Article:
A TikTok creator’s recent apology after people accused her of improperly packaging her homemade pickled products before selling them online has sparked discourse surrounding influencers and whether they should be allowed to promote and sell homemade food items on the app.
PickleMeEverything, who did not immediately respond to NBC News’ request for comment, posted a video on Dec. 23 responding to bubbling criticism online that accused her of defying one of California’s food safety laws when rolling out her pickled products.
“I want to apologize to everyone. I’m so sorry for all of this. It just happened so fast,” she said in her video. She said she’s refunding everyone’s orders and recently rented a commercial kitchen. “I’m working on getting all the licenses, the permits, whatever it is I need to get done,” she said.
While people purchasing homemade food from private citizens near them isn’t new, food safety experts who spoke with NBC News said they are concerned about how social media has made it significantly easier to buy and sell these products more widely.
And people are just so willing to order food without really understanding what’s been done to make that food.
— Britanny Saunier, executive director of the Partnership for Food Safety Education
Social media creates “enthusiasm” around homemade products, said Britanny Saunier, the executive director of the nonprofit organization Partnership for Food Safety Education.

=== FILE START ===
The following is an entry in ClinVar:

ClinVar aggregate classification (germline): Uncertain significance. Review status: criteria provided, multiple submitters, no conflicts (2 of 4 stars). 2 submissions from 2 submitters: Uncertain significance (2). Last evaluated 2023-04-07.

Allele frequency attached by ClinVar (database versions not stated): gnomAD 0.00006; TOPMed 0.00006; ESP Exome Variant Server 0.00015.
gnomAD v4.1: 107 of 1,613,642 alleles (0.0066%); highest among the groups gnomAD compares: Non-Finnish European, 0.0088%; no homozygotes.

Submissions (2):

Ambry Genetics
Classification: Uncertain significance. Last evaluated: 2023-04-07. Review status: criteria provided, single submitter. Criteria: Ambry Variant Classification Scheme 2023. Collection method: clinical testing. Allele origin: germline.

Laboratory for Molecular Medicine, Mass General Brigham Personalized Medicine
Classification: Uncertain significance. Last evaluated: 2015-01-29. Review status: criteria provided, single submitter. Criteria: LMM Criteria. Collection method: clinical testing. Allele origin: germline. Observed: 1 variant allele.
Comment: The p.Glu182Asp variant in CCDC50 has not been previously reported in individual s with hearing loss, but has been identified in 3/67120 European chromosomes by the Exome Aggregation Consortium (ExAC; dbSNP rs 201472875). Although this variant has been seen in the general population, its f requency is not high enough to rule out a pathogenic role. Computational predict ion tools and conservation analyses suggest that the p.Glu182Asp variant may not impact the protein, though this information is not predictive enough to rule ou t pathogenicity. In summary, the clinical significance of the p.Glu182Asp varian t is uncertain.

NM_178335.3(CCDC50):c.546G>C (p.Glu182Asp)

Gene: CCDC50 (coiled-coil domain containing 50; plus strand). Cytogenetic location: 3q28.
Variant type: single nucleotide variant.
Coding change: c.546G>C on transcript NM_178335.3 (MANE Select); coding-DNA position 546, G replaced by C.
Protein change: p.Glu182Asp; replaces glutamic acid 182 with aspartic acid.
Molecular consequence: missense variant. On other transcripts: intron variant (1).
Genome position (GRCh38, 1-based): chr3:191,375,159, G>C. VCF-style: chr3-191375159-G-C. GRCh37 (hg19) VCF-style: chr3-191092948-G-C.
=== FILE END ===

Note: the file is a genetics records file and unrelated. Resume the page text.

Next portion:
“And people are just so willing to order food without really understanding what’s been done to make that food,” she said.
The backlash toward PickleMeEverything’s products comes several months after another viral product raised eyebrows over similar food safety fears. TikToker Chef Pii was questioned about the safety surrounding her viral homemade dipping sauce, “pink sauce.” Since then, however, Dave’s Gourmet announced a partnership with the sauce creator.
PickleMeEverything’s products first came under scrutiny after food nutrition TikToker Food Science Babe made a video last week criticizing the creator, saying she was incorrectly packaging her pickles.
In her video, which has garnered more than 1.3 million views, Food Science Babe responds to a now-deleted video made by PickleMeEverything in which she talks about how her products may come with “minor leaking” as they are “hand sealed, not pressure sealed, not pressure cooked … nothing involved.”